JERUSALEM -- The story reads like pulp fiction: The wayward son of a powerful rabbinic family kidnaps and violently abuses his teenage sister's would-be suitor to prevent an affair that violates the family's strict religious codes.
Last week, Meir Amar, 31, the estranged son of Shlomo Amar, Israel's Sephardic chief rabbi, as well as the rabbi's wife and daughter and two alleged Bedouin accomplices were arrested in the abduction and assault of a 17-year-old, ultra-Orthodox boy.
According to reports, the family members objected to the boy's relationship with the rabbi's 18-year-old daughter, Ayala, whom the boy met in an Internet chat room. ''They cut off his side locks, ripped his skullcap, beat him, spat at him, humiliated him, and set the dogs on him," chief police investigator Alon Grossman told Israel Army Radio yesterday.
But another of the rabbi's sons denied any family plot, saying his brother had acted alone and was alienated from the family and its values.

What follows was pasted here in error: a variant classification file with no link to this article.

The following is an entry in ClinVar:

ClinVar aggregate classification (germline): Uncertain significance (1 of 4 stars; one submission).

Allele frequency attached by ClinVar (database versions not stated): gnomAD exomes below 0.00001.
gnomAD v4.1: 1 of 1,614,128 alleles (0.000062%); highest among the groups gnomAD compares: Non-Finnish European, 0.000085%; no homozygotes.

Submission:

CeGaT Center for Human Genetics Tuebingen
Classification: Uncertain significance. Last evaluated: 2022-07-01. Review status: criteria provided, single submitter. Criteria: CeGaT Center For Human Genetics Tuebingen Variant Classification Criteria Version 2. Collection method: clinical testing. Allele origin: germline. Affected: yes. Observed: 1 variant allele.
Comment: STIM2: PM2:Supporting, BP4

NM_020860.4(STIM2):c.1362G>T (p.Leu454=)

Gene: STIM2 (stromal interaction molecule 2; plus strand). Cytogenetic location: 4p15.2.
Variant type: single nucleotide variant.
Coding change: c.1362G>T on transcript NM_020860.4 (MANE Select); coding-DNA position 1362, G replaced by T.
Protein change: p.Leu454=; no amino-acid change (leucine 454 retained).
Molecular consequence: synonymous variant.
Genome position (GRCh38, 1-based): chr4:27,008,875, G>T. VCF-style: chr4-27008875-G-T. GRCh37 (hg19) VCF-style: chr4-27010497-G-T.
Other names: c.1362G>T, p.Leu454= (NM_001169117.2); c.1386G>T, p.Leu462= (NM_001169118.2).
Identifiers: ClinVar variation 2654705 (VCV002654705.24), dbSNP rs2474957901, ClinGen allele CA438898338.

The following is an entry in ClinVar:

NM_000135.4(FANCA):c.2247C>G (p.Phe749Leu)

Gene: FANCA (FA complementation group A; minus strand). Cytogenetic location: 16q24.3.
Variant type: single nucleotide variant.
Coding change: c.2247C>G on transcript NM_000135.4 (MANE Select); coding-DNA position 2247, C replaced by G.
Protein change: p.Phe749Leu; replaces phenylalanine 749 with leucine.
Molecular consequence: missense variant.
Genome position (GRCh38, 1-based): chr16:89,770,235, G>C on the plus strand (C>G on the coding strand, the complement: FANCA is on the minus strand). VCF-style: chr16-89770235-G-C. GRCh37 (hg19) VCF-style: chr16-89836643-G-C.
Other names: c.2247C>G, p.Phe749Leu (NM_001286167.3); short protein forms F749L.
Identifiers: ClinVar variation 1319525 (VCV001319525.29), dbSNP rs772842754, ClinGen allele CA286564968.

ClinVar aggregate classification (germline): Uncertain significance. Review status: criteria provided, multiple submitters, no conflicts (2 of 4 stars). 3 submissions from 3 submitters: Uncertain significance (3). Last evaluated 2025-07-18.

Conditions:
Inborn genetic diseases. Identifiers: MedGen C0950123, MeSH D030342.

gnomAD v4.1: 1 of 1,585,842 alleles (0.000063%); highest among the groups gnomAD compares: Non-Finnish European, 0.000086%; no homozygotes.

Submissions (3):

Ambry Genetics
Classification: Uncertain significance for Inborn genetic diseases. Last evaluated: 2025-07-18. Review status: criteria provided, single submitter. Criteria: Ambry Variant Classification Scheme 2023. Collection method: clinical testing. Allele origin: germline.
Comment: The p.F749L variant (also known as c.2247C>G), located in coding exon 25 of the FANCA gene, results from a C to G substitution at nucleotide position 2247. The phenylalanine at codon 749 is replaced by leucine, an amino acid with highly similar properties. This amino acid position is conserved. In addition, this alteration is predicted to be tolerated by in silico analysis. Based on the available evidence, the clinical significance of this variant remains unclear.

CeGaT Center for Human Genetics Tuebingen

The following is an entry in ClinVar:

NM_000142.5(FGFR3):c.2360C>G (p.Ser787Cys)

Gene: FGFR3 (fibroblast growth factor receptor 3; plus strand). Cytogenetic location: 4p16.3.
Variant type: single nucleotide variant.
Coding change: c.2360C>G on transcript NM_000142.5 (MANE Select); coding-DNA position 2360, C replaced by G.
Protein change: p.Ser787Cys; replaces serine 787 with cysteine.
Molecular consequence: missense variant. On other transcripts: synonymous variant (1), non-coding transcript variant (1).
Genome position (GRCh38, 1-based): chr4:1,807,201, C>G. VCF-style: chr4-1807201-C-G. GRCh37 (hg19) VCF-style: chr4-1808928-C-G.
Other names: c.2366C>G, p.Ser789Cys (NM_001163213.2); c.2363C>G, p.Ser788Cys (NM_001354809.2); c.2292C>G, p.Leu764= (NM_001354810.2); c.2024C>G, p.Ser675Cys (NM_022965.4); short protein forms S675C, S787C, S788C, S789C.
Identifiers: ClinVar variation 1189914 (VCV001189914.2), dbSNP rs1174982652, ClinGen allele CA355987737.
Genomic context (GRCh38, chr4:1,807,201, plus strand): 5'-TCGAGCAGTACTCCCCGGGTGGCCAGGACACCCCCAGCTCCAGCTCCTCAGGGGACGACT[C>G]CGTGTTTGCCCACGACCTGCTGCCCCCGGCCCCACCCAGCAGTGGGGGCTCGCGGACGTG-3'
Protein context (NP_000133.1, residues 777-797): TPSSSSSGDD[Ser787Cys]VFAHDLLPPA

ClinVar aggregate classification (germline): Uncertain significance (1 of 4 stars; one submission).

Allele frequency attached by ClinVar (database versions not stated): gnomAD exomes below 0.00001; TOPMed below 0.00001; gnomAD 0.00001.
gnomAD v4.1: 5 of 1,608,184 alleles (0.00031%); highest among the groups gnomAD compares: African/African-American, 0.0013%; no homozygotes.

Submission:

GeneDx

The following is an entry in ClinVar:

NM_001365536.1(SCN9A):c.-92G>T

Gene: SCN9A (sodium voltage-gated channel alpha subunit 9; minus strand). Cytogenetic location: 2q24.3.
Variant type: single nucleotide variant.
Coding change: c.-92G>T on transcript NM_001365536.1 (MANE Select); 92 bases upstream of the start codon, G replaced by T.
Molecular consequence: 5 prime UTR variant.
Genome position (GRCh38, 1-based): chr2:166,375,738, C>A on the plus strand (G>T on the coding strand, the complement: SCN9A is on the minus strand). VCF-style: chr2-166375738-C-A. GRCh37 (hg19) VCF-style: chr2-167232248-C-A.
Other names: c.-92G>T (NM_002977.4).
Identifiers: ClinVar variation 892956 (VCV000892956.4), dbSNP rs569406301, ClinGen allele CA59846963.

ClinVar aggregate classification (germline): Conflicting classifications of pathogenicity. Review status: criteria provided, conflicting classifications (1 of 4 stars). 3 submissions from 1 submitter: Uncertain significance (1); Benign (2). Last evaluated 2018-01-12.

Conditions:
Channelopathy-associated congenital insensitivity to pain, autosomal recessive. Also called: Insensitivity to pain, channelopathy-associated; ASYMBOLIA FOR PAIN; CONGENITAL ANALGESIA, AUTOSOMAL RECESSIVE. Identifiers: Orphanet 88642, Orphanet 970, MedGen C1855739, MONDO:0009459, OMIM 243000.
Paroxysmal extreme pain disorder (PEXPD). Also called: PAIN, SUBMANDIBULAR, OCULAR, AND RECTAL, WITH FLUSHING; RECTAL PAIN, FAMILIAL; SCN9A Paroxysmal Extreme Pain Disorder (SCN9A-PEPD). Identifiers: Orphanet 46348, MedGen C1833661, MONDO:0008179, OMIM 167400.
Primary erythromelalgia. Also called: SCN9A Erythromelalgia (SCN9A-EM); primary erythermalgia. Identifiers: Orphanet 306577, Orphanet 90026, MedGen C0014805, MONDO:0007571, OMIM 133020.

Israeli media reported yesterday that Shlomo Amar, who was in Thailand, would be questioned by police on his return. Amar serves as Sephardi chief rabbi for Jews who originated in North Africa and Spain. Israel also has an Ashkenazi chief rabbi who guides Jews of European extraction.
In ultra-Orthodox Jewish society, contact between unmarried men and women is frowned upon. But in a twist, the main suspect in the case is the rabbi's estranged son, who abandoned his religious upbringing and has been living a secular life with little contact with his family.
Police said Ayala Amar lured the youth, who was not identified, to a car where Meir Amar grabbed him at knifepoint and took him to the nearby Arab town of Kalansua, to a house belonging to the two Bedouin suspects.
Grossman said they also had evidence that the rabbi's wife, Mazal, was involved, although he refused to confirm media reports that she was the one who initiated the kidnapping. ''We know the mother was in the Amar family house when they brought the kidnapped [youth] there after Kalansua. There, they continued to beat him while the mother was in the house," Grossman told the radio.
Grossman did not specify when the arrests were made but said the investigation began 10 days ago when the youth was brought to a Tel Aviv area hospital.